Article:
An oft-neglected, but fascinating, area for adventure is that great and
mysterious realm that lies beneath the waves. Here, ancient civilizations, green and
dark, lie waiting to be discovered. Vast treasure hordes are said to lie
scattered and open on the murky bottom. Creatures, fearsome and fanciful, rule
kingdoms unknown to man. Many are the mysteries of the ocean, but, to solve them,
players must deal with some unusual problems.
The biggest problem facing characters underwater is, naturally, breathing.
Before any kind of underwater adventure is undertaken, they have to find some way
to stay underwater for long periods. Characters can use magical spells or
devices; they can use water breathing potions; they can even polymorph themselves into underwater creatures (although this
might lead to other, unexpected problems). If none of these solutions seems
workable, the DM can provide oxygen-supplying seaweeds or kelps the characters can
Without some method of breathing underwater, the characters are going to have
a very short adventure! Rules for holding one's breath (a short term solution,
at best!) and drowning can be found in the Player's Handbook .
There are two basic ways to move in water--swimming or sinking like a stone
and walking on the bottom. Rules for swimming can be found in the Player's Handbook. In rare cases, player characters may be able to find and use trained
mounts such as giant seahorses.
One major limitation of underwater combat is the lack of available light. In
fresh water, vision is limited to a base of 50'. This is reduced by 10' for
every 10' of depth. Characters exploring the depths of a murky lake, 50' below the
surface, could see about 10'. Below this, the darkness would close in about them.
In salt water, which has somewhat less algae, the base extends out to 100',
modified for depth in the same way as fresh water.
Natural and Artificial Light
The vision guidelines above assume a bright sunlight day on the surface
overhead. On overcast days, the distance a character sees can be reduced by half or
more. On moonless nights a character's range of vision is virtually nil.
Artificial light sources function underwater (although players will have to
think fast to keep torches and lanterns lit). Artificial light sources illuminate
half the space under water that they would light on the surface.
In addition to low light, vision can be obscured by seaweed, sea grass, and
kelp forests. These hamper vision in much the same way as thick brush on the
Schools of fish with their often silvery scales can reflect and scatter light
in hundreds of different directions, creating a shining cloud of confusion.
Even without the reflection, their darting forms obscure an area.
Finally, the ink from a giant squid, or even mud stirred up from the bottom,
have all the effects of a darkness spell. Infravision and light have no success penetrating such murky waters.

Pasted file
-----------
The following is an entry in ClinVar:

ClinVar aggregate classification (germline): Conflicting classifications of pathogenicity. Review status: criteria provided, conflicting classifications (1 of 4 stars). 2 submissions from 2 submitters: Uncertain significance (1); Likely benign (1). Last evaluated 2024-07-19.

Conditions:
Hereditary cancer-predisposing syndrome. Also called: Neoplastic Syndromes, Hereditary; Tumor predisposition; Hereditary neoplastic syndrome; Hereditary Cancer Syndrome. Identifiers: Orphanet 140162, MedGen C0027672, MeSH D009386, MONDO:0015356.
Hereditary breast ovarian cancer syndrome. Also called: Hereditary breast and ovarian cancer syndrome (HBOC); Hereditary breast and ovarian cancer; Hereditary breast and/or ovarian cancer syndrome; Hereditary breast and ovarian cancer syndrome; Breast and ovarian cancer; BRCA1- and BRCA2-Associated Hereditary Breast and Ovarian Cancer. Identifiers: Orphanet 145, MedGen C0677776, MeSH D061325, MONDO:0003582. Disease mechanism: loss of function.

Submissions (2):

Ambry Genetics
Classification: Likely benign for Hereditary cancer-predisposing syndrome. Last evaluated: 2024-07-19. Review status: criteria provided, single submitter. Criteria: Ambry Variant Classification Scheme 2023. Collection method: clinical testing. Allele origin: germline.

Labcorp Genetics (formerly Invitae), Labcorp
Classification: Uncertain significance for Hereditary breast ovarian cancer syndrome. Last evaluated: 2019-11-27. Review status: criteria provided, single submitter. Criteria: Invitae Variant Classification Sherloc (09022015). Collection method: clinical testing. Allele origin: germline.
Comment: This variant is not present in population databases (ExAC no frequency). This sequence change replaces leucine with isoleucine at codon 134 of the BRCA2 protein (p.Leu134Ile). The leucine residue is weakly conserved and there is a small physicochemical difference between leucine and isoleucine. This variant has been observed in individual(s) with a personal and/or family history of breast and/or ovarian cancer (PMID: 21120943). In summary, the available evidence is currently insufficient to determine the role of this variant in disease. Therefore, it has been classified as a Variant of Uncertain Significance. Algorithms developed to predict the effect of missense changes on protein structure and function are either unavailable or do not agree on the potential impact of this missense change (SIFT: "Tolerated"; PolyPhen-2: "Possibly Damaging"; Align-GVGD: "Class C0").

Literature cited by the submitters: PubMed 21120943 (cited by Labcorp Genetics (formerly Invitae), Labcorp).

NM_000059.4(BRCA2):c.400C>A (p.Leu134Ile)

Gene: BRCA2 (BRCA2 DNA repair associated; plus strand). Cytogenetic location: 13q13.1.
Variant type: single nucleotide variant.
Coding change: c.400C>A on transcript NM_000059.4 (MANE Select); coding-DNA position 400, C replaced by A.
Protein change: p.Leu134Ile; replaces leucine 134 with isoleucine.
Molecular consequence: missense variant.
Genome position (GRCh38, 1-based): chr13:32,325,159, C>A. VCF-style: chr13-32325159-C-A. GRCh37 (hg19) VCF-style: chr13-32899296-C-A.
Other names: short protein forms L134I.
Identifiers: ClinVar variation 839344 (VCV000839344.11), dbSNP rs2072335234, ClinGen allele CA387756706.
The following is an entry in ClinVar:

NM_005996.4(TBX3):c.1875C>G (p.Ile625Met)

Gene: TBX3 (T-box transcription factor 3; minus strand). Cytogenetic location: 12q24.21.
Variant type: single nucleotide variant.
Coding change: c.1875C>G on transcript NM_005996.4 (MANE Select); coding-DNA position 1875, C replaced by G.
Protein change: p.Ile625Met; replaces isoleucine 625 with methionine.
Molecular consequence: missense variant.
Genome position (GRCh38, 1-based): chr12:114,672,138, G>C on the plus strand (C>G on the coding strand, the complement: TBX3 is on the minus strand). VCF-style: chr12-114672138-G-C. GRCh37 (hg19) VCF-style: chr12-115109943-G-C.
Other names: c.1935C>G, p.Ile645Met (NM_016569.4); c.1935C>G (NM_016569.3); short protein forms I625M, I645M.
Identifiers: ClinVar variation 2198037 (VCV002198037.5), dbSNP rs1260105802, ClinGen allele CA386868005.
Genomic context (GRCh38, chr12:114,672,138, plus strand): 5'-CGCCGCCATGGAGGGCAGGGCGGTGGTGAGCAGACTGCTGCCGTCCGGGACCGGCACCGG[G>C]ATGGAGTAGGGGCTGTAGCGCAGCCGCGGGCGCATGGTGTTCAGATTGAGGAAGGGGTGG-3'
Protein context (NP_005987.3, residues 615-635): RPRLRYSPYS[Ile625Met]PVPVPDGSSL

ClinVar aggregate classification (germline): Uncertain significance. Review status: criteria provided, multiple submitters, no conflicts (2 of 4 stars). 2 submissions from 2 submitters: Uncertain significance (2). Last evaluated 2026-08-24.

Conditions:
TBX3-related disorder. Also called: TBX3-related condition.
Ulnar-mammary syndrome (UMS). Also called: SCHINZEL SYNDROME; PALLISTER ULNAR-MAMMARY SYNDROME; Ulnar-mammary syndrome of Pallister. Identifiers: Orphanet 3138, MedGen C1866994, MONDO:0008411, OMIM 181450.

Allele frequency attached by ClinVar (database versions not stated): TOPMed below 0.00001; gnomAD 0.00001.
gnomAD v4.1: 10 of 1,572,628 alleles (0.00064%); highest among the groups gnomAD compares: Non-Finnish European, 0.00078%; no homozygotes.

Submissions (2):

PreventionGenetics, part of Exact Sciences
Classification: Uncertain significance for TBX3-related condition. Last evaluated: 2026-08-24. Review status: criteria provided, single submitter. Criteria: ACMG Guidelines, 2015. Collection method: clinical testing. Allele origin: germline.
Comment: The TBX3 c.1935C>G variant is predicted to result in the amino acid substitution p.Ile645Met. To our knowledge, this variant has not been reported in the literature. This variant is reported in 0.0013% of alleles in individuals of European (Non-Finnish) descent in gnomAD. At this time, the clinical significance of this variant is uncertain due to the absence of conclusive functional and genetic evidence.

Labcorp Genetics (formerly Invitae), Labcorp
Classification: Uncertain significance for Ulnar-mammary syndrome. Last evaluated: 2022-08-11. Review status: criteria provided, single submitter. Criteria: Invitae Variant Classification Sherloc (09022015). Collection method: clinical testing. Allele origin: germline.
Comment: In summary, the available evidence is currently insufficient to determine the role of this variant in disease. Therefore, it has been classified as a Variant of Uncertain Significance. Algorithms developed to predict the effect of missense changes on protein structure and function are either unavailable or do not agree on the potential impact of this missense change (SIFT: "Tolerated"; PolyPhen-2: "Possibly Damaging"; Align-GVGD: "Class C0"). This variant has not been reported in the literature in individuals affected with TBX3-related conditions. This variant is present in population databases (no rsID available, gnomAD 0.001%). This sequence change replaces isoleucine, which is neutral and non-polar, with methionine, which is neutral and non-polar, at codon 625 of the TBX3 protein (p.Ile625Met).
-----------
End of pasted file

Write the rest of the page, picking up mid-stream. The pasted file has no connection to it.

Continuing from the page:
Infravision functions underwater, though not with the same efficiency as on
the surface. In no case does it extend past the normal ranges allowed in
dungeons. In addition, the sheer alienness of the environment makes it difficult for
the character to be certain of all he sees.
The greatest factor in fighting underwater is overcoming the resistance of the
water. Even though a weapon still retains its mass and density, the resistance
of the water greatly weakens the impact of any blow. Thus, only thrust weapons
can be used effectively underwater (except for those possessing magical items
that enable free action).
Thrown and hurled weapons (except nets) are useless underwater. Of the missile
weapons, only specially made crossbows can be used effectively underwater.
Even so, all rangers on these weapons are reduced by half.
Nets are particularly effective in underwater combat. They tend to remain
spread once opened, and characters should find them useful for close-in combat.
Properly weighted, nets can be thrown by tossing them with a slight spin, so that
the force of rotation keeps the lines taut. The range is very short, only 1'
for every point of the thrower's Strength.
Combat Problems of Surface-Dwellers
In combat, surface-dwellers suffer special disadvantages when fighting the
races of the sea.
Being unaccustomed to the water resistance and changed in apparent weight,
surface-dwellers add four to their initiative tolls in hand-to-hand combat. This
does not apply to missile fire or spellcasting. Surface-Dwellers also suffer a
-4 penalty to their attack rolls, due to the slowness of their movements.
Spells are also affected by the underwater world. Not surprisingly, fire-based
spells have no effect unless cast in an area of free oxygen (such as a domed
Electrical spells conduct their energy into the surrounding water. Thus, a lightning bolt originating 60' away from the caster acts like a fireball at the point of origin.
Spells affecting forces of nature not normally found underwater have no
effect--call lightning, for example. Spells that summon or command creatures not native to the
depths are also pointless.
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